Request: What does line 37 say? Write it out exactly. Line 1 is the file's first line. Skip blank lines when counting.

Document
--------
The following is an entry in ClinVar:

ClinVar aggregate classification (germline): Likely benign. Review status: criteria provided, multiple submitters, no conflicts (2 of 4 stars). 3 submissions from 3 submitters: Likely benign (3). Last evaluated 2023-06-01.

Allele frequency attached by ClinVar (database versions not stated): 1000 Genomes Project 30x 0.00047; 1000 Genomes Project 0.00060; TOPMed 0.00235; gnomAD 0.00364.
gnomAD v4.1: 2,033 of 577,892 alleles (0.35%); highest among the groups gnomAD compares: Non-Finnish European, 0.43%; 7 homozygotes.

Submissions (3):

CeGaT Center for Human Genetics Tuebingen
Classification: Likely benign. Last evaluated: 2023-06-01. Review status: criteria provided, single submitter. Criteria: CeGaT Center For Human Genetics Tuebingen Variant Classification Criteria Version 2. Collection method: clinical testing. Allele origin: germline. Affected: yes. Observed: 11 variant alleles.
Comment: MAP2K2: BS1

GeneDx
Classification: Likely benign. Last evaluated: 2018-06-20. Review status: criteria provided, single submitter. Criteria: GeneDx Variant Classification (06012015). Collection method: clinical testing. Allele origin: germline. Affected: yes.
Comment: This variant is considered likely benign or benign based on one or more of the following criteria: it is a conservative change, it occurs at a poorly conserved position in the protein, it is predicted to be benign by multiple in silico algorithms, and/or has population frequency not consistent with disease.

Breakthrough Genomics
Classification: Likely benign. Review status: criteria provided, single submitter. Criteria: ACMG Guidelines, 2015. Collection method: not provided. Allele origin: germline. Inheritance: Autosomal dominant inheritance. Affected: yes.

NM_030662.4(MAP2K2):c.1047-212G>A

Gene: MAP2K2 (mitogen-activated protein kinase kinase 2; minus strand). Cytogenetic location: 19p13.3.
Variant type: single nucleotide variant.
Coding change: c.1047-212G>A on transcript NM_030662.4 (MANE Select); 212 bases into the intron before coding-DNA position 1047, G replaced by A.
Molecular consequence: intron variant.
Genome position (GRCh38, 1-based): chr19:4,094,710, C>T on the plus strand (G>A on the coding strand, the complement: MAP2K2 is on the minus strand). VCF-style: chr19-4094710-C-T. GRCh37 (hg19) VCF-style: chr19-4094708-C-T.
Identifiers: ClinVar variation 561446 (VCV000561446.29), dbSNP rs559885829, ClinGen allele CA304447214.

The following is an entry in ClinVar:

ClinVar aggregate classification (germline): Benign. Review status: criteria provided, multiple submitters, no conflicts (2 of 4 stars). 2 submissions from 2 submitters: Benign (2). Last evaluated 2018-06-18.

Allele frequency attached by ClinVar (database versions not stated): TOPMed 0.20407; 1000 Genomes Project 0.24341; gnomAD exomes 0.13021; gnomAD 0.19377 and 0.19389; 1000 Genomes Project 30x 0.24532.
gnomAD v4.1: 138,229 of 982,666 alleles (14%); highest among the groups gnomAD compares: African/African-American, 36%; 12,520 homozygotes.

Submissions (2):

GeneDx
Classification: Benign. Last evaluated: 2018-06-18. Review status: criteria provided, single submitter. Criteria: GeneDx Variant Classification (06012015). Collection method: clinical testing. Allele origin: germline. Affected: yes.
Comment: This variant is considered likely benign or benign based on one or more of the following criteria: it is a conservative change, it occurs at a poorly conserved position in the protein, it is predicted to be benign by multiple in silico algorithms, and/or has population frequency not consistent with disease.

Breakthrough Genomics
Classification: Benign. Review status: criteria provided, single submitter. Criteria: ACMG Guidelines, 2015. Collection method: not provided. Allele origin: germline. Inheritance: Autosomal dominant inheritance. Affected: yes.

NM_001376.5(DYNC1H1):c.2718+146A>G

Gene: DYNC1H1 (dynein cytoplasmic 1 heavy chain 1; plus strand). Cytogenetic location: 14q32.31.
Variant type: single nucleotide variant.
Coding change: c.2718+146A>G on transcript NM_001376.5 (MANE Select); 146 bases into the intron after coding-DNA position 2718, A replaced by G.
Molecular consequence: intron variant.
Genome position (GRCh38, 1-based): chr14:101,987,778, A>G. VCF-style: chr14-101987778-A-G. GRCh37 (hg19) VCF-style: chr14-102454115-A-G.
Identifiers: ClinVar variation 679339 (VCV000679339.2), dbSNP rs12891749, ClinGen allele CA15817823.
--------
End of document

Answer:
Identifiers: ClinVar variation 679339 (VCV000679339.2), dbSNP rs12891749, ClinGen allele CA15817823.